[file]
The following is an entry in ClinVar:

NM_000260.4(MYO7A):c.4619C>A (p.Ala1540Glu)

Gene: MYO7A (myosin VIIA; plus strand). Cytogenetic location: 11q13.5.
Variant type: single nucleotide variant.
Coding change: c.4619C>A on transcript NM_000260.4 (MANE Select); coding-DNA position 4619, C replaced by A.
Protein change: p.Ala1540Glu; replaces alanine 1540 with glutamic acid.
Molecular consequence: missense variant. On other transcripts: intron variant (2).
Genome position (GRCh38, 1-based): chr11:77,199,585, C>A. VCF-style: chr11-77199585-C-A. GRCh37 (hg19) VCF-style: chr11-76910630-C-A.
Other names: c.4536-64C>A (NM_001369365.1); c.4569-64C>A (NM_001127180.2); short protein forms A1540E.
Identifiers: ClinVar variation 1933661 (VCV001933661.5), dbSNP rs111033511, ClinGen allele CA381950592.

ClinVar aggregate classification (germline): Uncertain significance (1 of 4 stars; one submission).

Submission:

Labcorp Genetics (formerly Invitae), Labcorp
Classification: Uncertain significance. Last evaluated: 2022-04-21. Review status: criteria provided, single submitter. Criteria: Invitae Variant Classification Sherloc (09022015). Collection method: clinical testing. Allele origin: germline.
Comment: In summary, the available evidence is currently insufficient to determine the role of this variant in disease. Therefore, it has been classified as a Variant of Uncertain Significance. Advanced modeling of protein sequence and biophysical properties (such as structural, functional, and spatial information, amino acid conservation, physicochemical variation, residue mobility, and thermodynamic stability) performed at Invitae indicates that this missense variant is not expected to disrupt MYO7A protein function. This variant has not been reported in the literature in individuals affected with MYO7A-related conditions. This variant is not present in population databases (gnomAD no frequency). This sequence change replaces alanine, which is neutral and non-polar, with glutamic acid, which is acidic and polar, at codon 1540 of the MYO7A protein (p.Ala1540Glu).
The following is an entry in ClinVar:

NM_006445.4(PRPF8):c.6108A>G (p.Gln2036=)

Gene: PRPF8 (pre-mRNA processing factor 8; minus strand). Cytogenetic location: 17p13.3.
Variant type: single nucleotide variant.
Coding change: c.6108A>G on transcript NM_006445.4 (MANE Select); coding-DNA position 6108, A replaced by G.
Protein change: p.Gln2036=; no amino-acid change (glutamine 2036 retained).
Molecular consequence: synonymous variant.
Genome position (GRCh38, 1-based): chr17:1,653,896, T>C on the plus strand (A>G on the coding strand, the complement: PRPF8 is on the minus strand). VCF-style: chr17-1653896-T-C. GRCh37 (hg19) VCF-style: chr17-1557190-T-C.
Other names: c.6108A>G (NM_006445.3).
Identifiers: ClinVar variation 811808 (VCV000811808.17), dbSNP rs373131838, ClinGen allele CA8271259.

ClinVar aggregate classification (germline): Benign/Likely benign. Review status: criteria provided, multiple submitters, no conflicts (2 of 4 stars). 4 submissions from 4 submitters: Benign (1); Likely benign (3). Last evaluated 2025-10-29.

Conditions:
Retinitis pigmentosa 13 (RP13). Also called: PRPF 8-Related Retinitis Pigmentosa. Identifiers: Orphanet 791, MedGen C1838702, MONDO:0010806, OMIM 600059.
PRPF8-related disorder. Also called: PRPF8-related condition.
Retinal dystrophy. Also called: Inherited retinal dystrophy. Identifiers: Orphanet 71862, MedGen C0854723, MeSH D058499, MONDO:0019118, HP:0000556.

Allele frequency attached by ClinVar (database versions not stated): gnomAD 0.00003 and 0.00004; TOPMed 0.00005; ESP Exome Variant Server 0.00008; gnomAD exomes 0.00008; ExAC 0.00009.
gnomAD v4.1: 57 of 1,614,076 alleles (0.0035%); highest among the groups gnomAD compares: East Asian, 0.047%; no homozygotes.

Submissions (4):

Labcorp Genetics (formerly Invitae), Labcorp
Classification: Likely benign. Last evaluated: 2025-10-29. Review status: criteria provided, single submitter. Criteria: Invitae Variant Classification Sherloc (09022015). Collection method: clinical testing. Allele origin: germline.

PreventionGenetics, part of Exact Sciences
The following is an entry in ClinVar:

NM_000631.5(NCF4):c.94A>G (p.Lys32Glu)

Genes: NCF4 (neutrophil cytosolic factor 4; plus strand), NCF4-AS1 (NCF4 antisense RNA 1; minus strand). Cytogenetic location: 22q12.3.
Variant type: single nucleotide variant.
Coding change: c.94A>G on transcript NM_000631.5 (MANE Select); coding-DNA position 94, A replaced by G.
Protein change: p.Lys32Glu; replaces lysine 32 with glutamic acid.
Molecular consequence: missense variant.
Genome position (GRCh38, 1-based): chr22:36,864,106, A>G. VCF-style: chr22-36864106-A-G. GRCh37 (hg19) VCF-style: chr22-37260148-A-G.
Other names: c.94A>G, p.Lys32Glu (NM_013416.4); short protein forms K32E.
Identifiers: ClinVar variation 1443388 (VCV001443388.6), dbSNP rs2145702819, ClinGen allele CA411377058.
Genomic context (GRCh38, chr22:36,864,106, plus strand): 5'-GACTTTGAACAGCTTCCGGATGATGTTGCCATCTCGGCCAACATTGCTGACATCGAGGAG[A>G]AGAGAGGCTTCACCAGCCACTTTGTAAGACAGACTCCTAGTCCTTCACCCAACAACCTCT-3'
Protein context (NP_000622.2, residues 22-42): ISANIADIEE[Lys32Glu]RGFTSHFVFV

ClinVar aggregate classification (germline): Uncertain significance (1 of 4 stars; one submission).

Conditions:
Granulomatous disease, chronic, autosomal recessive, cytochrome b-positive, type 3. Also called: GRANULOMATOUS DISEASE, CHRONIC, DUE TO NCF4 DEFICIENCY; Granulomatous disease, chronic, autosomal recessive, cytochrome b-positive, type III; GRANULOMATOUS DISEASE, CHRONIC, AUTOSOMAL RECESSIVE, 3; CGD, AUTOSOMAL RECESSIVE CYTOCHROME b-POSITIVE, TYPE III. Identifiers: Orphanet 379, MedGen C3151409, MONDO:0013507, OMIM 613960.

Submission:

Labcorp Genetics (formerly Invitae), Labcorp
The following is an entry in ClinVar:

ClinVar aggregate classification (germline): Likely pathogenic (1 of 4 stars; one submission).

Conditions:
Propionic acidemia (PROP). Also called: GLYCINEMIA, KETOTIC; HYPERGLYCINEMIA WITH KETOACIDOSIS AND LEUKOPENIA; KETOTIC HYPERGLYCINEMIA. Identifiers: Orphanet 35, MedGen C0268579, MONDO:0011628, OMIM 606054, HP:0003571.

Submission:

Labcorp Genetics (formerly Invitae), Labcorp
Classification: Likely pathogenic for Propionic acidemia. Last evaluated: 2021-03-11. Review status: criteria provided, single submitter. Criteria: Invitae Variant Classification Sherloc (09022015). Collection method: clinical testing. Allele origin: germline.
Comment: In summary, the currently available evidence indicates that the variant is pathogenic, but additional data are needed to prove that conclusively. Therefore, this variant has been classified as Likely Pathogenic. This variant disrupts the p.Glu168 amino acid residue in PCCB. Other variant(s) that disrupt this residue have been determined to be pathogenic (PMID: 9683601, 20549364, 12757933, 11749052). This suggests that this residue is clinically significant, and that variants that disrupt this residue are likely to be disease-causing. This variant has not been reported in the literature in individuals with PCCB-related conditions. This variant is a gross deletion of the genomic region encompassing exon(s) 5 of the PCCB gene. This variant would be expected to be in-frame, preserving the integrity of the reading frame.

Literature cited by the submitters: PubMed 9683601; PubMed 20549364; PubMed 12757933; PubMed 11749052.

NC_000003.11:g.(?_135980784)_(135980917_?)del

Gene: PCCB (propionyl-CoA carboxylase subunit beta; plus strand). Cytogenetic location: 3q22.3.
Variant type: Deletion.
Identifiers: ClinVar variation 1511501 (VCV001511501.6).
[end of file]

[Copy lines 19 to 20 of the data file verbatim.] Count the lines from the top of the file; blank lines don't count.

Variant type: single nucleotide variant.
Coding change: c.6108A>G on transcript NM_006445.4 (MANE Select); coding-DNA position 6108, A replaced by G.